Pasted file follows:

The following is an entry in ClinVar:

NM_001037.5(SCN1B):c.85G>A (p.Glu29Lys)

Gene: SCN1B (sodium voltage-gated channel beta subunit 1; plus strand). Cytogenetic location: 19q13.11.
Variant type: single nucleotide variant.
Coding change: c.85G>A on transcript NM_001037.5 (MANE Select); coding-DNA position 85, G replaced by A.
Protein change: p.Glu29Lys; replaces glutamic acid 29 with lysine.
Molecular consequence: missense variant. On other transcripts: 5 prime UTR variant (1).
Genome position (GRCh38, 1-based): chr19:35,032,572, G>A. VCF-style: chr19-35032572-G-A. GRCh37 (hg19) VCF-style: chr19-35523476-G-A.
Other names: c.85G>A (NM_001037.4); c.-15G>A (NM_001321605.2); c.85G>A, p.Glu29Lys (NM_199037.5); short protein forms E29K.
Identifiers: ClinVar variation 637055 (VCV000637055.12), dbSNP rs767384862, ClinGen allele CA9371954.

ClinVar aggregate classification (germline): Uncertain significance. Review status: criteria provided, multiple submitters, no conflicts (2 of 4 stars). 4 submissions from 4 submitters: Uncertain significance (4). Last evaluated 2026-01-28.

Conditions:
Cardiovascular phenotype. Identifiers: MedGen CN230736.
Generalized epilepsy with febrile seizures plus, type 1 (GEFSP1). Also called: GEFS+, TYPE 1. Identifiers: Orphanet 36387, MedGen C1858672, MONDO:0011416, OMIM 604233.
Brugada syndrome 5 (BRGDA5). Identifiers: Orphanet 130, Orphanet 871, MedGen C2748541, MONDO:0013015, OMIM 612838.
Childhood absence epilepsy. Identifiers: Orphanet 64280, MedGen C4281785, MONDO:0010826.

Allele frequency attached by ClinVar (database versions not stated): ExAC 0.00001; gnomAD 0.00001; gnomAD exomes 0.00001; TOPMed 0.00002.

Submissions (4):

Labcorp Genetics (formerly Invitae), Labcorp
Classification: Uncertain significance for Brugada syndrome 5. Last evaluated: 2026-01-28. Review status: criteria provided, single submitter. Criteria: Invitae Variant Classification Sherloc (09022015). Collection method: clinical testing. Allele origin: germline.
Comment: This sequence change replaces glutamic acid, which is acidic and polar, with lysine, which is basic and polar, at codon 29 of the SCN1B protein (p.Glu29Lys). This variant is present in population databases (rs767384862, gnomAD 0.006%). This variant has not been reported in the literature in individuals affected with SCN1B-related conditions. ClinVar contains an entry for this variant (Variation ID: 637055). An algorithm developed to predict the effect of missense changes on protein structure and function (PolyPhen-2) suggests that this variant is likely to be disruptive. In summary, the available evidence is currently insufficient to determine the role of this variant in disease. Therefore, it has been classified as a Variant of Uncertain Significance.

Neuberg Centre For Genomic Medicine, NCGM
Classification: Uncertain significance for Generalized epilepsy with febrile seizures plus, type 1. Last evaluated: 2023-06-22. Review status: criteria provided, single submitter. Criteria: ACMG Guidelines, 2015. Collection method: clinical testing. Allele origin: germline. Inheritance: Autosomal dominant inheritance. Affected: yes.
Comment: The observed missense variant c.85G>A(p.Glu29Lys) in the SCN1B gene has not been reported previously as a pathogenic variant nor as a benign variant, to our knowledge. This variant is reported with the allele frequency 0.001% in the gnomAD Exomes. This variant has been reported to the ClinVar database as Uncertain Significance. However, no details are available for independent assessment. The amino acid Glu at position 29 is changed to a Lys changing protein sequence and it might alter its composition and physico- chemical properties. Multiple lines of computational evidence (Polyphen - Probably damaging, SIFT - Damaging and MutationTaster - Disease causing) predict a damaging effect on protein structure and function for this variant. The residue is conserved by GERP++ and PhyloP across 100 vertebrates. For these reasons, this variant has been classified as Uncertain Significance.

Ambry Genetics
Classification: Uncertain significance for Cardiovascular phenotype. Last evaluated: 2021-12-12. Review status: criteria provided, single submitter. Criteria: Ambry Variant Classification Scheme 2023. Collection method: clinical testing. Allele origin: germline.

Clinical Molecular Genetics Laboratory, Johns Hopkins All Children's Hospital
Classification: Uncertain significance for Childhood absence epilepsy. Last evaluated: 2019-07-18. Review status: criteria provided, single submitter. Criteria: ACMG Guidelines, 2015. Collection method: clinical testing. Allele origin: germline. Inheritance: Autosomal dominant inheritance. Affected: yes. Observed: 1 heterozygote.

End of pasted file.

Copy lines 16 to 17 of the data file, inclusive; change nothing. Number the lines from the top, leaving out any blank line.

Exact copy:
Childhood absence epilepsy. Identifiers: Orphanet 64280, MedGen C4281785, MONDO:0010826.

Allele frequency attached by ClinVar (database versions not stated): ExAC 0.00001; gnomAD 0.00001; gnomAD exomes 0.00001; TOPMed 0.00002.